Back in 2013 when AAR staffers were asked to choose their top ten romances, one of my choices was A Splendid Defiance by the British author, Stella Riley. It’s a book I read for the first time in the 1980s, and which I’ve never forgotten. More recently, I chose her latest book, The King’s Falcon as one of my favourite books of 2014.
Ms Riley wrote a handful of books back in the 1980s and 1990s, and then just vanished! Her books were not reprinted and second-hand copies were not only hard to find, but very expensive, so when she began to revise and re-publish her back-catalogue digitally a few years ago, I may actually have squealed with delight at the prospect of at last being able to read those of her books I’d not been able to find before.
Following a twenty-year break in her writing career, Ms Riley published a new book – The King’s Falcon – last year, and her latest book – The Player – was published on 6th March 2015, and I’m taking the opportunity to catch up with her and to talk about that and a few other things I’ve been dying to ask for over twenty years!
Caz: Welcome to All About Romance, Stella!
Stella: Thanks, Caz – I’m happy to be here.
Caz: You’ve written books set in two particular historical periods that aren’t commonly seen in historical romances – the English Civil War and Restoration and the Georgian period. What is it that has drawn you to those eras in particular?
Stella: As far as ‘Why Georgian rather than Regency?’ goes – it’s because historical romances in either of these genres are basically just a matter of clothes and manners. The 1770’s were a more robust, less respectable era than the Regency. Duels, abductions, highwaymen … all of these fit better into the mid-Georgian period than they do in the Regency. Also, I love the sheer extravagance of the fashions. All those colourful silks and satins, the lace, the flash of jewels – and that was just the men! Then again, I have a secret weakness for gentlemen with long hair.
Caz: Hah! I suppose all the make-up, wigs and high heels (again, just the men!) might make it a bit difficult to have them appear suitably masculine and heroic.
Stella: That’s certainly true of the Macaronis with their fans and lavender powdered wigs. But, thankfully, my guys manage to avoid these particular afflictions … and, at the end of the day, masculinity and so on is mostly to do with what’s inside the clothes. Or, to put it another way, I’ll bet you wouldn’t mind seeing Sarre without his shirt.
Caz: Um… having read the book, I suspect I’m going to be one in a long line who wouldn’t mind!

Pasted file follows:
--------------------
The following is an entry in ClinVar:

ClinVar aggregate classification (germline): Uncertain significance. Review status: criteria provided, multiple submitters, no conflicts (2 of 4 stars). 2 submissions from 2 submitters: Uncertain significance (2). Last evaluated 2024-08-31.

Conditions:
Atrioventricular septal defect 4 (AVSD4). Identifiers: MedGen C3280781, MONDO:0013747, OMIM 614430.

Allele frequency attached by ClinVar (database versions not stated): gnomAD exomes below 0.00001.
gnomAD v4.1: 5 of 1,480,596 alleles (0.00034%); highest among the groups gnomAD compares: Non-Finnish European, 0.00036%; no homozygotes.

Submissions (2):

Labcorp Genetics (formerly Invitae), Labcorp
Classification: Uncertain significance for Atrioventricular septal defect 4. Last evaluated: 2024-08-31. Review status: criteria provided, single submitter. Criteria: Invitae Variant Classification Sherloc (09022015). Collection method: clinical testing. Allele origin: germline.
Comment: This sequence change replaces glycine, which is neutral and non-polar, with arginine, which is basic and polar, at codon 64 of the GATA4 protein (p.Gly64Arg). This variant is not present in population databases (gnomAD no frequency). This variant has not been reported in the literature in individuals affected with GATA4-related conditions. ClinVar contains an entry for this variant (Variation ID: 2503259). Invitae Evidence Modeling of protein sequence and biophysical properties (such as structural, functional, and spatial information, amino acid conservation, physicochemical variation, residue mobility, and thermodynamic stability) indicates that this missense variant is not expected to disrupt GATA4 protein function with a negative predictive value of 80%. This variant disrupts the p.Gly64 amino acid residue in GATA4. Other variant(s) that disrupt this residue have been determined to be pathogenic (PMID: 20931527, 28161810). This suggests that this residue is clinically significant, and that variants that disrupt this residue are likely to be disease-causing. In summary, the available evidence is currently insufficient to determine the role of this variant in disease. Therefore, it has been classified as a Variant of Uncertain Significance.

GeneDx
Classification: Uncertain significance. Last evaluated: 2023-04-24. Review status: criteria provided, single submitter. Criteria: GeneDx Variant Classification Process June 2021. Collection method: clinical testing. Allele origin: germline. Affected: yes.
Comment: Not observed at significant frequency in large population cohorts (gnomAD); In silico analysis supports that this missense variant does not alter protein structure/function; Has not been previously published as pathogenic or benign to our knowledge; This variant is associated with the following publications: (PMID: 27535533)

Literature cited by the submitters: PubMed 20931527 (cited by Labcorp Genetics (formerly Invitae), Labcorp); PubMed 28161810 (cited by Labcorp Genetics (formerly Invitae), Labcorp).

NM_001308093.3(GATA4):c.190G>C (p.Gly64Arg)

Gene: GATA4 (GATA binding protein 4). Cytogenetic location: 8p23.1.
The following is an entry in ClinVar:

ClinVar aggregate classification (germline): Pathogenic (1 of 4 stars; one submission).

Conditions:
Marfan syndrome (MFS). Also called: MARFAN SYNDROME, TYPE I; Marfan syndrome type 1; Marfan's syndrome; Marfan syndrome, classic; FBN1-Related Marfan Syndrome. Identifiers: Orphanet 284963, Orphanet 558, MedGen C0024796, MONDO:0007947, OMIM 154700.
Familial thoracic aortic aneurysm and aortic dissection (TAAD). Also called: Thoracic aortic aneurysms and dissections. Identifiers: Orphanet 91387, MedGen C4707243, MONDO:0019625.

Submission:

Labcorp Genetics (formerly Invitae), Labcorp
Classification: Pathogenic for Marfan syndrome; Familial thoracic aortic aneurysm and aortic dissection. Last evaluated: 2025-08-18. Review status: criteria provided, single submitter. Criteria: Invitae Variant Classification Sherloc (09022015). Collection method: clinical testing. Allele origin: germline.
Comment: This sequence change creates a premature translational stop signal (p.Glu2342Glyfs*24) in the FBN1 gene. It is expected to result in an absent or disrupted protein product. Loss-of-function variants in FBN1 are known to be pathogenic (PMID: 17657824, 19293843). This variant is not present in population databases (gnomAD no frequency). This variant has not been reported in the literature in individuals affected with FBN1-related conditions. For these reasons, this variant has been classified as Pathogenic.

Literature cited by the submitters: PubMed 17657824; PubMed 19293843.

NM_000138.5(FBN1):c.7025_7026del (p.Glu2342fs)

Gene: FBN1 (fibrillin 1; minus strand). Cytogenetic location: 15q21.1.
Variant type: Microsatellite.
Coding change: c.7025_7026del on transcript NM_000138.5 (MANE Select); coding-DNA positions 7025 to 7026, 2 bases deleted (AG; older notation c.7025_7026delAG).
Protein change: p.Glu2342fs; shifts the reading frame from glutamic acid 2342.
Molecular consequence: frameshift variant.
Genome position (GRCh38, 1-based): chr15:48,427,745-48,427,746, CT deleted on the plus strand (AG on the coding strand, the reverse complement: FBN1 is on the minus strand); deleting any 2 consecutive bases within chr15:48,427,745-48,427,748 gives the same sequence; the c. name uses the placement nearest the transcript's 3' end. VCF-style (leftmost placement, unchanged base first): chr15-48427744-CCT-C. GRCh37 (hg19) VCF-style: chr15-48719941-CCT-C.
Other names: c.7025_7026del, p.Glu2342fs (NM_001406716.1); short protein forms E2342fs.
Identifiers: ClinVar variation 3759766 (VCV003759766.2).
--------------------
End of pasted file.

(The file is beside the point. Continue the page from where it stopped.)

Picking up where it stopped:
Stella: Good to know. And the 17th century? Well, I’ve had an on-going love-affair with that period for as long as I can remember. It’s a complex and hugely important part of English history that isn’t taught in schools nearly as often as it should be – and I don’t understand why. It’s far from boring. In fact, it’s packed with fascinating detail. As a writer, if offers everything I could possibly want in terms of a backdrop. The drama and intrigue of stirring events; gallantry and tragedy; love and loss … and a cast of real-life heroes and villains as varied as any I could ever create.
But there’s a price. The Roundheads & Cavaliers series is historical fiction as opposed to historical romance. Using the history to the best advantage without letting it swamp the book can be difficult; and it’s important to make the historical detail as accurate as possible. I want my readers to know they can trust me to get it right – and that means extensive research. Time-consuming and labour-intensive but enjoyable in its own way.
Caz: Oddly enough, both your newer books are third in their respective series; The King’s Falcon follows The Black Madonna and Garland of Straw; and The Player follows The Parfit Knight and The Mésalliance. Tell us a little about the world of The Player and how it relates to the previous books.
Stella: The idea for The Player came about when I was preparing the e-version of The Mésalliance. I started to realise that I wanted to work with that cast of characters again – particularly Rockliffe, who is a great favourite of mine. I also had an idea for a story about a young man who had been driven abroad by scandal and spent a decade living on his wits. I wanted to know who this man had become; how his experiences had changed him; and how he’d cope with a return to his former life, despite the stain still clinging to his name. And because I always like to give myself a challenge, I created The Player. Adrian Devereux, Earl of Sarre … recently known to Paris as the actor, L’Inconnu – a fact of which he’d naturally like London society to remain unaware. Unfortunately, he’s fairly sure that the Duke of Rockliffe already knows. This is no surprise. Readers of The Mésalliance will recall that Rock always knows everything. The only question is – what will he do with his knowledge?